[Echinococcus granulosus] [Echinococcus multilocularis] [Echinococcus oligarthrus] [Echinococcus vogeli]
Human echinococcosis (hydatidosis, or hydatid disease) is caused by the larval stages of cestodes (tapeworms) of the genus Echinococcus. Echinococcus granulosus (sensu lato) causes cystic echinococcosis and is the form most frequently encountered. Another species, E. multilocularis, causes alveolar echinococcosis, and is becoming increasingly more common. Two exclusively New World species, E. vogeli and E. oligarthrus, are associated with “Neotropical echinococcosis”; E. vogeli causes a polycystic form whereas E. oligarthrus causes the extremely rare unicystic form.
Many genotypes of E. granulosus have been identified that differ in their distribution, host range, and some morphological features; these are often grouped into separate species in modern literature. The known zoonotic genotypes within the E. granulosus sensu lato complex include the “classical” E. granulosus sensu stricto (G1–G3 genotypes), E. ortleppi (G5), and the E. canadensis group (usually considered G6, G7, G8, and G10). Research on the epidemiology and diversity of these genotypes is ongoing, and no consensus has been reached on appropriate nomenclature thus far.
Cystic Echinococcosis (Echinococcus granulosus sensu lato)
The adult Echinococcus granulosus (sensu lato) (2—7 mm long) resides in the small intestine of the definitive host. Gravid proglottids release eggs that are passed in the feces, and are immediately infectious. After ingestion by a suitable intermediate host, eggs hatch in the small intestine and release six-hooked oncospheres that penetrate the intestinal wall and migrate through the circulatory system into various organs, especially the liver and lungs. In these organs, the oncosphere develops into a thick-walled hydatid cyst that enlarges gradually, producing protoscolices and daughter cysts that fill the cyst interior. The definitive host becomes infected by ingesting the cyst-containing organs of the infected intermediate host. After ingestion, the protoscolices evaginate, attach to the intestinal mucosa , and develop into adult stages in 32 to 80 days.
Humans are aberrant intermediate hosts, and become infected by ingesting eggs . Oncospheres are released in the intestine , and hydatid cysts develop in a variety of organs . If cysts rupture, the liberated protoscolices may create secondary cysts in other sites within the body (secondary echinococcosis).
Alveolar Echinococcosis (Echinococcus multilocularis)
The adult Echinococcus multilocularis (1.2—4.5 mm long) resides in the small intestine of the definitive host. Gravid proglottids release eggs that are passed in the feces, and are immediately infectious. After ingestion by a suitable intermediate host, eggs hatch in the small intestine and releases a six-hooked oncosphere that penetrates the intestinal wall and migrates through the circulatory system into various organs (primarily the liver for E. multilocularis). The oncosphere develops into a multi-chambered (“multilocular”), thin-walled (alveolar) hydatid cyst that proliferates by successive outward budding. Numerous protoscolices develop within these cysts. The definitive host becomes infected by ingesting the cyst-containing organs of the infected intermediate host. After ingestion, the protoscolices evaginate, attach to the intestinal mucosa , and develop into adult stages in 32 to 80 days.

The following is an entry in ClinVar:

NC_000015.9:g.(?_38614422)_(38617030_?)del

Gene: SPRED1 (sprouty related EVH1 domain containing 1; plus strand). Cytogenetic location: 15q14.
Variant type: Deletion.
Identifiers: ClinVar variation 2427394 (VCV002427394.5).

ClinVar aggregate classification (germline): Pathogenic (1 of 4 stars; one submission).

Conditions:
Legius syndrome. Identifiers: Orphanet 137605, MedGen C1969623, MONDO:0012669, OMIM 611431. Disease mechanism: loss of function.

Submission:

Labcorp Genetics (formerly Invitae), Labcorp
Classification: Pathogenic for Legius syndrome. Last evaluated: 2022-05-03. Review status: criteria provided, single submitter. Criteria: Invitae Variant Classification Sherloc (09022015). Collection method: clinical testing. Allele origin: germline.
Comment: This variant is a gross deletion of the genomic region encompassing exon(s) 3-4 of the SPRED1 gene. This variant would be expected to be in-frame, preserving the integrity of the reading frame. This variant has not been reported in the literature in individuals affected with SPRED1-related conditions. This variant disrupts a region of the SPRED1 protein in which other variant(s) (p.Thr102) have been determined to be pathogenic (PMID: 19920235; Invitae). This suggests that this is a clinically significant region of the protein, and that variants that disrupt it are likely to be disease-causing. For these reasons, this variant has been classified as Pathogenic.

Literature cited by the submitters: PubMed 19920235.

Humans are aberrant intermediate hosts, and become infected by ingesting eggs . Oncospheres are released in the intestine and cysts develop within in the liver . Metastasis or dissemination to other organs (e.g., lungs, brain, heart, bone) may occur if protoscolices are released from cysts, sometimes called “secondary echinococcosis.”
Neotropical Echinococcosis (Echinococcus vogeli, E. oligarthrus)
The Neotropical agents follow the same life cycle although with differences in hosts, morphology, and cyst structure. Adults of E. vogeli reach up to 5.6 mm long, and E. oligarthrus up to 2.9 mm. Cysts are generally similar to those found in cystic echinocccosis but are multi-chambered.
Echinococcus granulosus definitive hosts are wild and domestic canids. Natural intermediate hosts depend on genotype. Intermediate hosts for zoonotic species/genotypes are usually ungulates, including sheep and goats (E. granulosus sensu stricto), cattle (“E. ortleppi”/G5), camels (“E. canadensis”/G6), and cervids (“E. canadensis”/G8, G10).
For E. multilocularis, foxes, particularly red foxes (Vulpes vulpes), are the primary definitive host species. Other canids including domestic dogs, wolves, and raccoon dogs (Nyctereutes procyonoides) are also competent definitive hosts. Many rodents can serve as intermediate hosts, but members of the subfamily Arvicolinae (voles, lemmings, and related rodents) are the most typical.